Nick Timoney wants a return to try-scoring for Ulster ahead of Zebre visit
Ulster v Zebre, Guinness PRO14 Championship, Kingspan Stadium, Saturday, 7.35pm
It seems as if Nick Timoney has been around the Ulster side for an age and yet, surprisingly, this is only his second season of being exposed to game-heavy involvement.
Rugby round up Newsletter
And that's just it, the back-rower has now almost become part of the furniture as he has managed to put in some pretty serious time at the coal-face, whether the 23-year-old has been in Ulster's starting side or been sprung from the bench.
Last season he was involved in 20 of Ulster's 28 games, and was a constant presence right the way through from the match against Benetton at the end of November to May's Champions Cup play-off with the Ospreys.
But this time around the former Blackrock College pupil has already hit the 19 mark and has missed out on just two of the province's fixtures, one when he was not selected for October's home tie with the Dragons and the other when an unused sub in last month's European clash with Racing 92.
So there is no doubting Timoney's durability and, up to now, he has certainly been able to dodge injuries in a way that his fellow front-line back-rowers at Kingspan Stadium have not found possible, hence his being asked to go to the well with such frequency.
He can also function across the back-row if required, though that in itself is no rare thing these days, and yet Timoney's game is not really about being a workhorse with a willingness to absorb punishment - though he has put in four 80-minute shifts over the last five games - as the former Ireland Sevens player craves the open spaces rather more than the meat and drink of the breakdown.
Indeed, he is hoping to put the hard slog of last weekend's rare Guinness PRO14 away win, on the pudding of a pitch against the Ospreys at Bridgend, firmly behind him on Saturday when getting back out on the prairie of Kingspan Stadium when Zebre provide the opposition for what will be Timoney's 43rd Ulster cap.
"I haven't scored a try or made too many big breaks recently," he says rather wistfully at how this campaign has evolved.
"So I'll hopefully get back to doing that if we can put some nice running rugby together."
True enough, he has one try from his 19 games - and that came back in October when Connacht won in Belfast - and yet chalked up five from last season, which is maybe a reflection on how much more grafting he has been asked to do this time around.
"It's always the goal I guess to be running, and when you have the ball and you're running forward it's usually a pretty good outcome," adds the Dubliner.
Knowing that having a fully fit Marcell Coetzee, Jordi Murphy and Sean Reidy - who he all lauds as terrific to learn from - can mean that he does bench time, but Timoney sees any opportunity to get a run of starts as one to be cherished.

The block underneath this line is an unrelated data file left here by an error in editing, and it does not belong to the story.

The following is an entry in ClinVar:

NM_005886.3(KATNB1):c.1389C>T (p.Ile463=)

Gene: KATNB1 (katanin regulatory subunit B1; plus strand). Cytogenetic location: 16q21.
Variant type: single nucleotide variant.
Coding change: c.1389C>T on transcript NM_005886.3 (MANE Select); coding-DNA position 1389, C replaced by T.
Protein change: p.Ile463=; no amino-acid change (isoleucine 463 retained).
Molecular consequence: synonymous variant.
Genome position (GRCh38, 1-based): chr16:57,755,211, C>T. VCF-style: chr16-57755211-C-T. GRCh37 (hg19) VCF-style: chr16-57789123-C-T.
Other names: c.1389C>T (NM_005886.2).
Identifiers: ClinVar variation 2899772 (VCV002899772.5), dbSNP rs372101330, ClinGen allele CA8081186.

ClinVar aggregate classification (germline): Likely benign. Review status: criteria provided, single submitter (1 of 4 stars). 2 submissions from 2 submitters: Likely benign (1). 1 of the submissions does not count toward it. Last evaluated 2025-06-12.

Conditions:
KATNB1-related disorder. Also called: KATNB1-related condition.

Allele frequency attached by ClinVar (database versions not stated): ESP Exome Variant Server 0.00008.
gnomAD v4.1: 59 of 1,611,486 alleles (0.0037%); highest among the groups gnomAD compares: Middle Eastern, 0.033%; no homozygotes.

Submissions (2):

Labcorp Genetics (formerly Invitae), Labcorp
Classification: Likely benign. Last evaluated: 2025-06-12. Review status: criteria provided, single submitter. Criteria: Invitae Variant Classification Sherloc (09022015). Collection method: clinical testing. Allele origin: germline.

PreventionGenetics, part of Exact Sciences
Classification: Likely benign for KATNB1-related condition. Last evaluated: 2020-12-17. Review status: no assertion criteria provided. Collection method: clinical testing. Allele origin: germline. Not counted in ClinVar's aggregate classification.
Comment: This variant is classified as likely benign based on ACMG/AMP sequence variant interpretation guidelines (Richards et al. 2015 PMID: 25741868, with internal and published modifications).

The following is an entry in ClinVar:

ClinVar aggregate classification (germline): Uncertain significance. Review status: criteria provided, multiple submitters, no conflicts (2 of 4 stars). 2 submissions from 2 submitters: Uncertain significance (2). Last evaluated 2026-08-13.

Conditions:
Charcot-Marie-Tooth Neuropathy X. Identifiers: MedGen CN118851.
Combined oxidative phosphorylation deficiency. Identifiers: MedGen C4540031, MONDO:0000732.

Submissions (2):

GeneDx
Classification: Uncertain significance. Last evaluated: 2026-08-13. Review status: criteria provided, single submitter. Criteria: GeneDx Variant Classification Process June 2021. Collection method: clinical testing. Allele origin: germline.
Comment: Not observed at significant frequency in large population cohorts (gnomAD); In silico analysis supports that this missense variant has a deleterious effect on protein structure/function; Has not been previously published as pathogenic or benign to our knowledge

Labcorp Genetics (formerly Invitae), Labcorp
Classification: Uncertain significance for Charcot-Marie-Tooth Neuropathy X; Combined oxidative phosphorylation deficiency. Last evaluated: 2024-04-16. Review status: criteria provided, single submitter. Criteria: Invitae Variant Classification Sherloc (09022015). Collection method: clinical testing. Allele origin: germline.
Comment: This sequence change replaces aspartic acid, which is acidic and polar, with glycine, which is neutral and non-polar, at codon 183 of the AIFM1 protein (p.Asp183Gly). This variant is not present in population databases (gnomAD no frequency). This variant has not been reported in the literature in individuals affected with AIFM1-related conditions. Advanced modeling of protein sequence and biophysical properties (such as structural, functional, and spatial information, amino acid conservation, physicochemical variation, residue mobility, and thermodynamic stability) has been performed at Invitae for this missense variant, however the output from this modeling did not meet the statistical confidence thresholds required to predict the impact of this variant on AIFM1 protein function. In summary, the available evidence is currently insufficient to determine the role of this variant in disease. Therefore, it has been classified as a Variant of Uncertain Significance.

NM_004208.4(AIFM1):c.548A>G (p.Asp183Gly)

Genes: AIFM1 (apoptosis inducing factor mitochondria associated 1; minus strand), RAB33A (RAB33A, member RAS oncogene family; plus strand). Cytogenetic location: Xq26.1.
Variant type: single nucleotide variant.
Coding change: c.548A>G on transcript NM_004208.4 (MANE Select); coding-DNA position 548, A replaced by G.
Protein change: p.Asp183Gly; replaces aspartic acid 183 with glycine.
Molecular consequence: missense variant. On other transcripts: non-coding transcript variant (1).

"I've been in and out of the starting team which brings its own challenges," he says.
"I've been lucky to avoid injuries for the most part this season and with us having injuries, and international players gone, this is a pretty good opportunity to put my name in the hat for when everyone gets back.
"I also think I'm lucky in that there has been one matchday squad in maybe the last 39 or 40 games that I haven't been in," he adds when referring to dealing with the transition from starting to occupying the bench.
"(If benching) I like to tell the lads that are starting that I'll cover any of their (back-row) positions whoever goes off, so you have to really do the work as you have to know three times the amount of stuff," he says.
"I think when you're starting it's actually easier as you just have one role to think about, you fulfil that role and that's you hopefully," Timoney states though, clearly, starters have also been known to shift positions.
Anything less than a resounding result against struggling Zebre will be a massive disappointment, never mind what it might do for Ulster's hopes of chasing down Benetton and Edinburgh in Conference B's play-off spots and, of course, the pressing need to maintain vital presence in next season's Champions Cup.
And with just two more home games from the five PRO14 fixtures remaining after this weekend, Ulster, and Timoney, could really do with hitting those open spaces come Saturday.
Meanwhile, the Ulster Academy trio of Michael Lowry, James Hume and Eric O'Sullivan have all signed their first senior contracts with the province.
This has been an eye-catching breakthrough season for 23-year-old loosehead prop O'Sullivan, the Dublin native featuring in 19 of Ulster's 21 competitive games.
Twenty-year-old Lowry has played 11 times for Ulster this season and got his first start at out-half last weekend in the win at the Ospreys.
Centre Hume, who is also 20, has played nine times.
Meanwhile, the Ireland senior squad will host an open training session on Friday, March 1 at Queen's Sport, Upper Malone, Belfast. The open session is due to begin at 10.30am.